Tibetan prayer flag
The Endless Sky Trip -- Cycling the Himalaya cycling in western Tibet

Home Map Photos Video News Crew Equipment

 Links

 


Kudi, Xinjiang, China
5/20/98

Kudi, Xinjiang, China (Far Western China) - May 20, 1998

It has been a week since we left Kashgar, a city known for the largest market on the old Silk Road. The Sunday market draws 100,000 people from this crossroads of central Asia. You can test drive a horse or a camel, trade for small flock of sheep, or sit down to a meal of homemade noodle soup and bagel-like bread. Straight sections of road carried us out of Kashgar toward the massive Taklamakan Desert. We hopped from oasis town to oasis town following the tall, thin poplar lined streets to the edge of town, then making a quick dash across the flat stony desert that separated us from our next chance to find cold drinks and maybe, if we were lucky, an ice cream pop.

After leaving the tourist trail back in Kashgar we became somewhat of a rolling "freak show" when we showed up in the small towns & villages. Crowds of 20-30 people poked at our bikes, pinched our tires and sized the three of us up. Some wondered if Liyang was a man or a woman, and what was I doing with a beard and long hair halfway down my back? None of this made any sense to the local population, which consisted mostly of Uighurs, Muslims of Turkish descent. Men had short hair and women had long hair. Men wore hats and women wore skirts. In the larger towns, Chinese settlers ran small shops and restaurants. In one town, we met a woman who had been sent there in 1964 as part of a campaign to relocate intellectuals to the more rural parts of China. After 34 years in this remote dust bowl town, she was finally going to be able to retire and return to her hometown of Shanghai in just a couple of months.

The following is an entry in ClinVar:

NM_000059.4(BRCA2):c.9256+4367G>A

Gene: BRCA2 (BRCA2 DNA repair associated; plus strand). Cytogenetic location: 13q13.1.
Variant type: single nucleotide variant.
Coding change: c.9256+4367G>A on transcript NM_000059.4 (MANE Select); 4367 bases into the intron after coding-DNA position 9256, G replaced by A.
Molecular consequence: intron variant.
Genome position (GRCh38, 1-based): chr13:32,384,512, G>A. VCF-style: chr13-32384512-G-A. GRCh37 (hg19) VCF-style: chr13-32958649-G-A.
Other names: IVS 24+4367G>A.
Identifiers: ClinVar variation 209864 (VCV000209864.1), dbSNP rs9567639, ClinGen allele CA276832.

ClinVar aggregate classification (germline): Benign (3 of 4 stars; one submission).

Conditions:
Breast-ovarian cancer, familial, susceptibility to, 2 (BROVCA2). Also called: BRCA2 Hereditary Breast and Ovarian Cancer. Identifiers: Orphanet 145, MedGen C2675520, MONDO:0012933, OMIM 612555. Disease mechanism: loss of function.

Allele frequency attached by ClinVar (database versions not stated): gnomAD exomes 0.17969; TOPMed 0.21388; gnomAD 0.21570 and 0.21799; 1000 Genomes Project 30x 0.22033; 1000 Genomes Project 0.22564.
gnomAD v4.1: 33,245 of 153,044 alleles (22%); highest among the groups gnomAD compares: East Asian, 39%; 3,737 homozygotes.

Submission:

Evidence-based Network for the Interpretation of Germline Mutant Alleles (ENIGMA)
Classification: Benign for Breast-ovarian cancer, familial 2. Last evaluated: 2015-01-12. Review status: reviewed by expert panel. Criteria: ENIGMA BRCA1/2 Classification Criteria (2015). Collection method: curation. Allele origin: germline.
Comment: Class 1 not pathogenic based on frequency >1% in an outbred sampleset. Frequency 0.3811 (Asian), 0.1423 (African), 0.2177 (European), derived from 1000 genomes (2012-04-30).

In the last couple days, this six-wheeled freak show has climbed up out of the hot, dusty flat land to the foot of the Kunlun Shan Mountains, the north border of the Tibetan Plateau. With the exception of about 10 miles of steep downhill, it will be more than 120 miles of continuous climbing, of climbing the high altitude lands that will lead us to the distant land of Tibet.

-Ray


© Copyright 1997